Sept 26, 2007: Are Hand Sanitizers Poisoning Children?


Recently, we have received a number of questions about hand sanitizers and potential toxicity in children who lick their hands after using hand sanitizer.  The concern is based on information that the hand sanitizer contains ethanol.  As you may suspect, a lick is not a problem.  Ethanol toxicity could occur if a large quantity of the product was swallowed in a suicide attempt.  The following is the information that the Poison Center has distributed.



There have been many emails lately warning of the hazards of ethanol-based hand sanitizers. Many hand sanitizers contain 62% ethanol, and by comparison, most brands of hard liquor (whiskey, etc.) are 40-50% ethanol. Many perfumes have high ethanol concentrations, ranging from 60% to 90%.


The main poisoning concern regarding hand sanitizers is from people drinking these products. Ingestion of an ethanol-based hand sanitizer can lead to ethanol intoxication. These ingestions have the same signs and symptoms of ethanol intoxication that results from drinking beer, wine or mixed drinks.


Some hand sanitizers use isopropyl alcohol instead of ethanol. These isopropyl hand sanitizers pose the some danger to children as ethanol-based sanitizers.


How Much Is Too Much?


A single lick of a hand sanitizer that has been spread on the hands is unlikely to cause intoxication or produce symptoms more than irritation of the mouth and tongue.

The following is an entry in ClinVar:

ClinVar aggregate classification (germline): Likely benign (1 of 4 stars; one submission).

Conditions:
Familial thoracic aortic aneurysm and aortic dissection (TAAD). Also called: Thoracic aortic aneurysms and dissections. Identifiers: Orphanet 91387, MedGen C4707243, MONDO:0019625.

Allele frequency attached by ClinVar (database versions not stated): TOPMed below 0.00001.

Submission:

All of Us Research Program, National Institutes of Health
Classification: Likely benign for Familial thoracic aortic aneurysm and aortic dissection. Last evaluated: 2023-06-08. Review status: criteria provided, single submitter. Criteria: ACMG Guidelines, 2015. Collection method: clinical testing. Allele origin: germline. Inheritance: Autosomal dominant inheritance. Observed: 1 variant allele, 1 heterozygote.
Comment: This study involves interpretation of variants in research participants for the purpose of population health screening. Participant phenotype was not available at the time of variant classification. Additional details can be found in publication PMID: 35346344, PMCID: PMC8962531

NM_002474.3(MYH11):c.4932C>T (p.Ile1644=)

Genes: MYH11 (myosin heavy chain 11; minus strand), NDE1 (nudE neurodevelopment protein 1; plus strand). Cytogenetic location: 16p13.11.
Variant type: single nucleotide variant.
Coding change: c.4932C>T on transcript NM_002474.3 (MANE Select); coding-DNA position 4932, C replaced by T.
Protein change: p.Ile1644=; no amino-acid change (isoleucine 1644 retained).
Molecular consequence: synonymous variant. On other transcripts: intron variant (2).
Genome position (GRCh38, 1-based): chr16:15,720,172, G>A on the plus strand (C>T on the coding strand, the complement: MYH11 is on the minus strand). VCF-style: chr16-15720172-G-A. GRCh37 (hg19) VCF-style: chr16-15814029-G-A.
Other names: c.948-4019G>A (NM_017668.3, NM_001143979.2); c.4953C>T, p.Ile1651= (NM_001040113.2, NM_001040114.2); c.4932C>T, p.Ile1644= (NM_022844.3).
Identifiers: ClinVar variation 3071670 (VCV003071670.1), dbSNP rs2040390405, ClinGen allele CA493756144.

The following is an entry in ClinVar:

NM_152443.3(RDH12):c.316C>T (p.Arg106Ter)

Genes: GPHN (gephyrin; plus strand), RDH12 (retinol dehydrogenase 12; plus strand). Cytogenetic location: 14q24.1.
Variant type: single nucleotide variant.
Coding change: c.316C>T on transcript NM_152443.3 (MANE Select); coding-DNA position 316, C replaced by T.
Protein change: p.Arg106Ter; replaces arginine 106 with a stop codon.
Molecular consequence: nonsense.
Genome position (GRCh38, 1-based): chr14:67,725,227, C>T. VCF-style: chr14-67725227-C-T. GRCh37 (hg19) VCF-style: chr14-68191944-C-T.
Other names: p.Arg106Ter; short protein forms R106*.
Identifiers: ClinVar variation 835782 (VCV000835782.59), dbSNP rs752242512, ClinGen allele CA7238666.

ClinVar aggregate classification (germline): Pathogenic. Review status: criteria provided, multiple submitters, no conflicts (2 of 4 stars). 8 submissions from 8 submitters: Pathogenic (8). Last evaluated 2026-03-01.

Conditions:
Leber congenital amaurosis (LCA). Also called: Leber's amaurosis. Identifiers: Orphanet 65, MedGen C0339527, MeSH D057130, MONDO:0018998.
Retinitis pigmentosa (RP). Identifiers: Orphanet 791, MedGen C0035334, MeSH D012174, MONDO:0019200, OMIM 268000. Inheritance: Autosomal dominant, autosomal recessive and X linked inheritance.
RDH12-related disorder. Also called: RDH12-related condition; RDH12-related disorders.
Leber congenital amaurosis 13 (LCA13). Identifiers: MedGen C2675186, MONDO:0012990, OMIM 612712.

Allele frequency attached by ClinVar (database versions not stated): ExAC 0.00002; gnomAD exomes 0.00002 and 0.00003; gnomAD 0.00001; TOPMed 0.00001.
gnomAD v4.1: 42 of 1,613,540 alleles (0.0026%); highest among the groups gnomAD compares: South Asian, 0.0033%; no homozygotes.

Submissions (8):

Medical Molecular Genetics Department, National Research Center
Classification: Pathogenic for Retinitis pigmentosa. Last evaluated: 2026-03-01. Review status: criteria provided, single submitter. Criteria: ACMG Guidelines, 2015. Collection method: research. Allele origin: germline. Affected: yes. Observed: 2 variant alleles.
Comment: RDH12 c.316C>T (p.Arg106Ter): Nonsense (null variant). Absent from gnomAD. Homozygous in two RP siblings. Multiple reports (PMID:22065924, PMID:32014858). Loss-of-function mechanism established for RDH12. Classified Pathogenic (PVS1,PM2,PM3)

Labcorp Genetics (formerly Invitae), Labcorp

Ethanol intoxication by absorbing the ethanol through intact skin is highly unlikely.



The symptoms of ethanol intoxication in a child include irritability, dizziness, nausea, vomiting, unsteady gait, loss of muscle control, and sleepiness. Severe ethanol intoxications can lead to coma, respiratory arrest and death. Children who are intoxicated with ethanol are particularly susceptible to dropping their blood sugar and can suffer the effects of low blood sugar (irritability, clouded thinking, seizure, coma, death).


Soap and Water versus Hand Sanitizers

Washing hands with soap and water for 20 seconds is the best way to remove dirt and germs from the hands and is preferred to the use of hand sanitizers. However, hand sanitizers are an excellent choice when there is no access to soap and water (such as field trips, etc).


What Should I Do If My Child Drinks Hand Sanitizer?

Prevention should always be first. A parent would not let their child play with a bottle of vodka or whiskey – they should not let their child play with a bottle of hand sanitizer. Hand sanitizers should be kept out of reach of children in the same way that prescription drugs and other chemicals are.


If a child is exposed to a hand sanitizer, call Tennessee Poison Center at 1-800-222-1222.

Our Poison Specialists will assess the situation and provide medical treatment advice.

I am interested in any questions you would like answered in the Question of the Week.  Please email me with any suggestion at


Donna Seger, M.D.

Medical Director

Tennessee Poison Center